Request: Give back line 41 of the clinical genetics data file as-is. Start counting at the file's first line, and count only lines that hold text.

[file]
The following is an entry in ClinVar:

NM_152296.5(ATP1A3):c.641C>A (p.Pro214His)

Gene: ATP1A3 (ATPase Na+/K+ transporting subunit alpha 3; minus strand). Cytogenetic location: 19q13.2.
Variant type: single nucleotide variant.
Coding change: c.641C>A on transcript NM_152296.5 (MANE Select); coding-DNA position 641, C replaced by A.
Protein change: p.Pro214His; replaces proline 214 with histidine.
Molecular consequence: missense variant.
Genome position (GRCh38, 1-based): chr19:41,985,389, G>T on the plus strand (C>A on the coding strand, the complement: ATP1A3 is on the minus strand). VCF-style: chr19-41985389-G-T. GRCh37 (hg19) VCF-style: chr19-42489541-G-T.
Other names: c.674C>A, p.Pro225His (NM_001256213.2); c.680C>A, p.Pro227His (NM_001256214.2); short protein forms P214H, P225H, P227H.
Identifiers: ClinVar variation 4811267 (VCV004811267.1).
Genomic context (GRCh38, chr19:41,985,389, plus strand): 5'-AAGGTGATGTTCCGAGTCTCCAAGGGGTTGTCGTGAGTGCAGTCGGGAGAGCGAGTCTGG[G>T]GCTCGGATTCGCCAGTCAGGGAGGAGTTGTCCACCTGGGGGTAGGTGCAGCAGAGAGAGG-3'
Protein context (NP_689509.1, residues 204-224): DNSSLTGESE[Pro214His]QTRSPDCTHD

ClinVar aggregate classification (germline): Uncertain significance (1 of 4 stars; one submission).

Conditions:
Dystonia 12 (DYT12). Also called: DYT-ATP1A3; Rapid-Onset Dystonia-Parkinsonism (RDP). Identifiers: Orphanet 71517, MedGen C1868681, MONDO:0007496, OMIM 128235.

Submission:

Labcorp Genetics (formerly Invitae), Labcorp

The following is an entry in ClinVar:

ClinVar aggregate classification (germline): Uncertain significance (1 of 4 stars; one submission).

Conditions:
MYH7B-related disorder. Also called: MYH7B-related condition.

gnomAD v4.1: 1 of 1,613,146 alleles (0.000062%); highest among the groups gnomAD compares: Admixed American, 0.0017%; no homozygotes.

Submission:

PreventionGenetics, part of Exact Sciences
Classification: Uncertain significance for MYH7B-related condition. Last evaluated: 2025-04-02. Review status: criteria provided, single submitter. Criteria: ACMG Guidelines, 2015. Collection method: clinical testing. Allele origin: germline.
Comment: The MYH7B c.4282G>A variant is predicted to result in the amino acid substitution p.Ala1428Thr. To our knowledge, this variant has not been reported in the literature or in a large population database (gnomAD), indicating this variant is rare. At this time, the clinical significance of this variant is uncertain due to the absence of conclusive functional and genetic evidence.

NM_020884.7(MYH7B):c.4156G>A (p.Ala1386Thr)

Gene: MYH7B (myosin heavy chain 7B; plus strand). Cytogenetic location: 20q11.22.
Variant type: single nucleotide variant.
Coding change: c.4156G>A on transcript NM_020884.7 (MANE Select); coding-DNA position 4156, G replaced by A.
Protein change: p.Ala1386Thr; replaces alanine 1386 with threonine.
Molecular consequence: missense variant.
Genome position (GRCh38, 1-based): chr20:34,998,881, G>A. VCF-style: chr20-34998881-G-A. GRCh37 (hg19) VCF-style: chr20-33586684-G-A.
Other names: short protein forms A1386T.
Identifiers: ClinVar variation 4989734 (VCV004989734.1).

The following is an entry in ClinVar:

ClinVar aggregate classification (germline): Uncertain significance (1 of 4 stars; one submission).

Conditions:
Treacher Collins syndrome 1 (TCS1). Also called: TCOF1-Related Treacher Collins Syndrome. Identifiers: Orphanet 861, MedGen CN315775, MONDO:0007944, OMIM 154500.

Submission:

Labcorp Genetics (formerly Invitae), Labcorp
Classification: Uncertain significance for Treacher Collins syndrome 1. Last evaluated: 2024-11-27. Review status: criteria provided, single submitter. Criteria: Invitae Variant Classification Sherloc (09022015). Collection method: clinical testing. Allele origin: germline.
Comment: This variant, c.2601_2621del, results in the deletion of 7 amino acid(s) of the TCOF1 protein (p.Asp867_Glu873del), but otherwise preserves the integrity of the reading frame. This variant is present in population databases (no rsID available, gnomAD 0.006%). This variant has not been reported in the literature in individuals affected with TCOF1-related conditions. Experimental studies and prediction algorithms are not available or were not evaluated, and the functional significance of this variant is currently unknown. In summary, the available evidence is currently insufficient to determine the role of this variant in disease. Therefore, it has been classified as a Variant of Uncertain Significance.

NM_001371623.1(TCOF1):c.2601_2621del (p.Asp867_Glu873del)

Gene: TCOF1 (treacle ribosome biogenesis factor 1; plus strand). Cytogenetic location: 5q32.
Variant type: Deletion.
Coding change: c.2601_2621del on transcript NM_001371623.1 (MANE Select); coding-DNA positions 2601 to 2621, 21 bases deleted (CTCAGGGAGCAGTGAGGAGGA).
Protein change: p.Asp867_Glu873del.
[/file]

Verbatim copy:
Labcorp Genetics (formerly Invitae), Labcorp